It’s a sad reality that horrific crimes like school shootings happen, and when they do, we can be at a loss for how to talk to our kids about the scary world we live in. The American Psychological Association has some excellent tips for how to talk to help your children handle the fear and confusion following a school shooting.
Talk and Listen Making sure that you care about your child’s worries and concerns will help them feel safe and secure — so listen when they talk. If they’re shutting down, ask them open-ended questions or talk about your own feelings. Find times to talk when you know your child is prone to open up — and once they do, don’t interrupt, just provide safety, comfort, and support. Lots of hugs help, too.
Look For Signs of Stress In the aftermath of a traumatic event you may find your child has trouble sleeping, nightmares, difficulty concentrating, or changes in appetites. These types of reactions are normal, but if they persist or become too disruptive it may be worth talking to a licensed mental help professional for help. However, giving your child a productive way to work through negative feelings at home — art projects, exercise, journaling — can help them through the healing process.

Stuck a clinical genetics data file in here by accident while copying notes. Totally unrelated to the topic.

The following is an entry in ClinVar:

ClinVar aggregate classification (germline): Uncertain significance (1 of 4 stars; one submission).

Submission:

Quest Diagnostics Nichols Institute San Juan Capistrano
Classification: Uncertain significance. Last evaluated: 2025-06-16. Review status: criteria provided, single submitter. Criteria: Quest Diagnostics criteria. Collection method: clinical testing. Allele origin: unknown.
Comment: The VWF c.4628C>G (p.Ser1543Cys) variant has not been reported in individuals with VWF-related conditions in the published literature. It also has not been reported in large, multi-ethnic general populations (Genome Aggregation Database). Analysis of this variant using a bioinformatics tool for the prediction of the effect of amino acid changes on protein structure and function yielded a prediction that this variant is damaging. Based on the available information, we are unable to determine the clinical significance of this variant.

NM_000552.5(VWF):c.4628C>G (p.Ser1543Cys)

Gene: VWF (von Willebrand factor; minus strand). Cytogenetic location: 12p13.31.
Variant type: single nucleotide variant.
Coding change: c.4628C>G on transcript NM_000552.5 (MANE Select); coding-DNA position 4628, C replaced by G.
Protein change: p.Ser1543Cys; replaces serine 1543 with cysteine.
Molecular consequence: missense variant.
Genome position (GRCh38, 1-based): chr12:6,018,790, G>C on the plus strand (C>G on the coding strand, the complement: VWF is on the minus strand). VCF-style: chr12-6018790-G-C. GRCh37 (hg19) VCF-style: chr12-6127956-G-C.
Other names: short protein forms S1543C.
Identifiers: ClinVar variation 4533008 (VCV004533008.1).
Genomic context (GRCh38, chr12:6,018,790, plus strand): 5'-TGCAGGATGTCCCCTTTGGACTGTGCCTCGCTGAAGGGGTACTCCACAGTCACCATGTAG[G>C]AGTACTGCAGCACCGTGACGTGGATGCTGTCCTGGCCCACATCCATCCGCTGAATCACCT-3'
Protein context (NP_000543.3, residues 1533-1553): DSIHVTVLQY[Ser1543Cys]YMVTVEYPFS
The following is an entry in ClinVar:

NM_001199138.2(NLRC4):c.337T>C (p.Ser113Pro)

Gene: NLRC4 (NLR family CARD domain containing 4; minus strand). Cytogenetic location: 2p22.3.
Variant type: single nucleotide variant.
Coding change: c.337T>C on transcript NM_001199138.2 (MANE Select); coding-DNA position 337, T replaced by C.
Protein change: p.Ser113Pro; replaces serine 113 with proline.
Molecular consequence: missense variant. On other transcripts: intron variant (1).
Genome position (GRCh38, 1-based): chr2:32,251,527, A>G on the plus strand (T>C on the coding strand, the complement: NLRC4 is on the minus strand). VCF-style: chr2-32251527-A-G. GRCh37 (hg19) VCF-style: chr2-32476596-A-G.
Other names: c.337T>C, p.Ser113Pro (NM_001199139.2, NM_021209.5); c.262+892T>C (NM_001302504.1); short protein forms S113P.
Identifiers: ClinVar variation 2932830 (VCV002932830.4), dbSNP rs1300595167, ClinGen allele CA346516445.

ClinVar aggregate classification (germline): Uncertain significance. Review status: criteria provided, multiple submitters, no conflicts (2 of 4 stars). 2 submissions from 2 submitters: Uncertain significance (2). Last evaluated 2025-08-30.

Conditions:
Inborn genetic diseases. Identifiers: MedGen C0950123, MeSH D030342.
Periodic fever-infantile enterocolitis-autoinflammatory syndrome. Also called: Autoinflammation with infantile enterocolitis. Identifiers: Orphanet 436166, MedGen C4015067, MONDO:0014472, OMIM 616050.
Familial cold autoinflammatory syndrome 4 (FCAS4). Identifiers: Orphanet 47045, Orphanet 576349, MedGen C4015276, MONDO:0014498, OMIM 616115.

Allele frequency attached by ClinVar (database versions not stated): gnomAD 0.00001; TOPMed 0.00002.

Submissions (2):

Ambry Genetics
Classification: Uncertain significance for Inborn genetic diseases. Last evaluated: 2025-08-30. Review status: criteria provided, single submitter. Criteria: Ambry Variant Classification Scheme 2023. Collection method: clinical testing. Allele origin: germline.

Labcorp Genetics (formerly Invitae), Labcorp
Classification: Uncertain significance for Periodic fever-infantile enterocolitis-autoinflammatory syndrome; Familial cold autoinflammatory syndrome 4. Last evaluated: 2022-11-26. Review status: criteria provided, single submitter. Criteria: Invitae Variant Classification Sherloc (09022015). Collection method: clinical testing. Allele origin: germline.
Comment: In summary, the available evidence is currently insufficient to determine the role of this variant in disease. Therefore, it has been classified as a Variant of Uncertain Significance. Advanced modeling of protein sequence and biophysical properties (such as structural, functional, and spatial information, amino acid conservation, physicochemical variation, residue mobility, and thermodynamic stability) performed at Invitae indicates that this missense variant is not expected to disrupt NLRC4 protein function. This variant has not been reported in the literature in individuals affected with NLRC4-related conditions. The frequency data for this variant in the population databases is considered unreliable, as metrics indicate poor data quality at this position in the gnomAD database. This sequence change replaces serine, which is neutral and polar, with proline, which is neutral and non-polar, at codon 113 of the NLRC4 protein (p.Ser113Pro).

Turn the TV Off News overload isn’t good for anyone, so take breaks from social media, TV coverage, and even re-hashing the details. The APA says that contact exposure to new coverage can actually heighten fear and anxiety. It’s important to stay informed, but not freaked out.
Make Home a Safe Zone When the outside world is stressful and scary, children need to know that home is a safe place for them to be filled with love and people who care about them. Plan a family activity — movie night or a board game — and try to keep things positive. Even just cooking a meal together can help children feel safe at home.
Don’t Forget Yourself Children aren’t the only ones who suffer distress of school shootings. Be aware of your own signs of stress and anxiety, and use this opportunity to be a role model for your kids. Stick to your routines and regular schedules — the sense of normalcy will go a long way in helping everyone feel safe and secure.